Saturday, December 19, 2015

"The Good Dinosaur"

 2 / 5 

To give credit where it is absolutely due, The Good Dinosaur is one of the most visually stunning animated films ever made.  Every frame of it is magnificent to behold.  Even the cartoonish main characters, who initially seem so out of place in such a photo-realistic background, are gorgeous.  There are some secondary characters who seem to have popped in from a TV show, but they don't diminish the beauty.

Artists at Pixar have outdone themselves.  In one scene, the eponymous good dinosaur and the little caveboy who hangs out with him go swimming in a shimmering pond.  The camera dives in and out of the water with them.  We see them half-in and half-out of the water.  It is a magnificent moment.

In another scene, the dinosaur, who is named Arlo, is trying to help the little boy, who gets named Spot, and a landslide occurs in the background.  The cascading earth is depicted with a raw power that makes the balloon flight of Up, for instance, look like, well, a cartoon.

To consider The Good Dinosaur only from the standpoint of its artistic vision, it might be one of the best animated movies ever made.  The natural, prehistoric scenery is just awesome, quite literally.

But then there is the story -- or, more problematically, the lack of one.  The Good Dinosaur starts with a really intriguing premise, which is that the asteroid that wiped out the dinosaurs missed the Earth and that they became the planet's dominant and most intelligent life form because they had a multi-million-year headstart on humans.  But there's only an idea.  Pixar, which always seems to give such careful consideration to making its stories strong and compelling, apparently forgot to go further than the pitch.

Instead, they added in the most basic building blocks of a stereotypically Pixar-Disney movie: Arlo is an adorable runt.  He's scared of the world.  His parents want him to be stronger.  His father dies.  He gets separated from his mother and siblings.  He has to make his way in the world.  He meets a sidekick.  They go on an adventure to get back home.  They bond over their loneliness, since the sidekick is an orphan, too.  There is wistfulness.  There is joy.  There is a reunion.  The end.

As if to try to cover for the lack of plot, the creators of The Good Dinosaur get downright sadistic when it comes to the "adventure" they put Arlo through.  The poor guy is physically tortured throughout the movie.  Arlo watches his father die right in front of his eyes, rocks fall on him, trees fall on him, creatures attack him.  I can't recall a children's film in which a character was treated so brutally, right there on screen.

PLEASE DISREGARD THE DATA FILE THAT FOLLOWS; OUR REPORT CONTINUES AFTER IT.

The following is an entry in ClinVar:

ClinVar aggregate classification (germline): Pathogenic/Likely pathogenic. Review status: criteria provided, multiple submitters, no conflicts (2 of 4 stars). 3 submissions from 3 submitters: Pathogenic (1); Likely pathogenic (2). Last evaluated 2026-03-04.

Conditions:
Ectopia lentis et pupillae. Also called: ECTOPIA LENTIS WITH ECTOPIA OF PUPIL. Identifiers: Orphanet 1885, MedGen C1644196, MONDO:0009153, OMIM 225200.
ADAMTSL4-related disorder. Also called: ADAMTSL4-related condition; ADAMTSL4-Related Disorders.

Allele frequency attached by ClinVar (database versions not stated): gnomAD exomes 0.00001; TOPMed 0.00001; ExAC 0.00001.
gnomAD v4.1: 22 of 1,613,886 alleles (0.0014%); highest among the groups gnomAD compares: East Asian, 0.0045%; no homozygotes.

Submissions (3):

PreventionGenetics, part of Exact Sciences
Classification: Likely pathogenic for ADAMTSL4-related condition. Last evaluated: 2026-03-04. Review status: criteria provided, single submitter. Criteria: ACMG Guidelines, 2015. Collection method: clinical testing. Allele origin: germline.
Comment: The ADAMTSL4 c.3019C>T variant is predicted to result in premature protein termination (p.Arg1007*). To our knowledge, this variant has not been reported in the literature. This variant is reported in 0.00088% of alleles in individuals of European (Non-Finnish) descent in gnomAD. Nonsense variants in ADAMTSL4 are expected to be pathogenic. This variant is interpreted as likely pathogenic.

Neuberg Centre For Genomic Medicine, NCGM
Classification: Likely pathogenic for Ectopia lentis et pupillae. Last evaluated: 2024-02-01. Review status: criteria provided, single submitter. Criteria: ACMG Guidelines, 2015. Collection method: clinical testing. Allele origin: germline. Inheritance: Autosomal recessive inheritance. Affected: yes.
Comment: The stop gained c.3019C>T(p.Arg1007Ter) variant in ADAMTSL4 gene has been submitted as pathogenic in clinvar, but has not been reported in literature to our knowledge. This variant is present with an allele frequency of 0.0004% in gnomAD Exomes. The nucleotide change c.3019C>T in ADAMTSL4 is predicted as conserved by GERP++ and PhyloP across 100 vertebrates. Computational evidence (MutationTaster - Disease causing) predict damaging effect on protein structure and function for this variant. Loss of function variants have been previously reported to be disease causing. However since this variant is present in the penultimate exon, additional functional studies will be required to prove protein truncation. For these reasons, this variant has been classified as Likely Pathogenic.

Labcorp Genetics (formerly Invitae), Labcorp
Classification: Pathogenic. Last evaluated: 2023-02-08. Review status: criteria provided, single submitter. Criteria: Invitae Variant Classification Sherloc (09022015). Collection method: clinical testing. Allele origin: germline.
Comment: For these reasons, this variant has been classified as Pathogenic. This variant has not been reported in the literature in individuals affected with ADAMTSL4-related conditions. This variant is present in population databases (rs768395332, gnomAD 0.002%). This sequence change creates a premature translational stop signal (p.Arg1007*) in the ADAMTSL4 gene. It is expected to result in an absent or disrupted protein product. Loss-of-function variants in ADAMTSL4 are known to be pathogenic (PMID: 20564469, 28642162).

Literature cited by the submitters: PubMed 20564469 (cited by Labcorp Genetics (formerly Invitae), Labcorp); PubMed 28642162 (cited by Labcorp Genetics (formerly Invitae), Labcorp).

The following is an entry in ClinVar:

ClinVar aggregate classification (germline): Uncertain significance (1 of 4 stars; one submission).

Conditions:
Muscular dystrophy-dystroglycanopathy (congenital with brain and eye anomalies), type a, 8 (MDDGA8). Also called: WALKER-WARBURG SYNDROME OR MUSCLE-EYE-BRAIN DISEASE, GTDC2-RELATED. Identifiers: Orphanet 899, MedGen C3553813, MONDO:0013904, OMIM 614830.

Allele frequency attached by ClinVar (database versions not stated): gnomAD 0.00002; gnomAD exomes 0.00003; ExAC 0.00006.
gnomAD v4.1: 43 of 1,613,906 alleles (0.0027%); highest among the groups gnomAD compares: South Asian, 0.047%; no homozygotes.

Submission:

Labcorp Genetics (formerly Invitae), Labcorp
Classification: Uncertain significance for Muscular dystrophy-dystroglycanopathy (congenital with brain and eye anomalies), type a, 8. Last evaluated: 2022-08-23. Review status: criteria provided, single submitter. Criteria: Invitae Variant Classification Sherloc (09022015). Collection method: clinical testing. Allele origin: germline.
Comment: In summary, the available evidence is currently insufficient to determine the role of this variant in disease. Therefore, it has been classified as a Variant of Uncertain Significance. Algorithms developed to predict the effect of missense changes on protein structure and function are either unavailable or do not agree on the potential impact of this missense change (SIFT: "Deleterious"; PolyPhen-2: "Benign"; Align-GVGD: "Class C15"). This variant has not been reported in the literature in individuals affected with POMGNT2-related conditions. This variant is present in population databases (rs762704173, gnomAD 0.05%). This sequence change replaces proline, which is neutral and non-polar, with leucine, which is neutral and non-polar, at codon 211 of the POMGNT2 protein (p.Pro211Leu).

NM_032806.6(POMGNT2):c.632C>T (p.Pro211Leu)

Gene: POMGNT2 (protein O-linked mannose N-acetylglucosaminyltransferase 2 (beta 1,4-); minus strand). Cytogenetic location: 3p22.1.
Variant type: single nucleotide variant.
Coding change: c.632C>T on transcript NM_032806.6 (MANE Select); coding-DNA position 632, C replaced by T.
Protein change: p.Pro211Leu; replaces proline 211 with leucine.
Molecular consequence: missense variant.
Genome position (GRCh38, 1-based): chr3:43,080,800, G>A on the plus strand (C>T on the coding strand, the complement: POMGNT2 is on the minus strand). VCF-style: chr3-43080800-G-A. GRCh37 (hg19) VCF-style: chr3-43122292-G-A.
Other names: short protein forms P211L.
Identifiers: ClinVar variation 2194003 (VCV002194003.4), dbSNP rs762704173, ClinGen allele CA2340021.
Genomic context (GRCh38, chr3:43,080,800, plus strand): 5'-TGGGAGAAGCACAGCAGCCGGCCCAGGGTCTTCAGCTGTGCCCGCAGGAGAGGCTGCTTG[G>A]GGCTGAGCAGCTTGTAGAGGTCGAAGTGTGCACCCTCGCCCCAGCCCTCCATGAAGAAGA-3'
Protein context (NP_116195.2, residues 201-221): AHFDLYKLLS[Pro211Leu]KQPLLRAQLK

The most clever conceit in the film is that after millions of years of ruling the Earth, dinosaurs can talk and build things (even without opposable thumbs -- they're really smart), and they take on the agrarian traits that, according to real history, humans did.  In turn, humans have evolved slowly.  They walk around on all fours like dumb brutes, snarling and growling.  So, when Arlo meets the little boy, he regards him like a wild animal and ultimately names him "Spot" as if the boy were a dog.  It sounds weird, and it is, but after a while the relationship does grow on you.

But nothing happens.  They wander around facing peril after peril, but nothing really happens.  The movie is quite literally as lost as Arlo.  It just bides time, moving from one moment to the next as if Pixar figured if there was no real linear story to develop, at least The Good Dinosaur could let some talented artists hone their skills.

In the movie's absolute weirdest moment, Arlo and Spot get high.  Yes, The Good Dinosaur might be the first (and last?) kids' movie with a drug-trip scene.  Well, I guess if Dumbo could get drunk 70 years ago, it's about time that a 21st century cartoon character got really baked.

I mean, there's nothing else to do.  Getting high seems as good an idea as any.

Viewed Dec. 19, 2015 -- DVD

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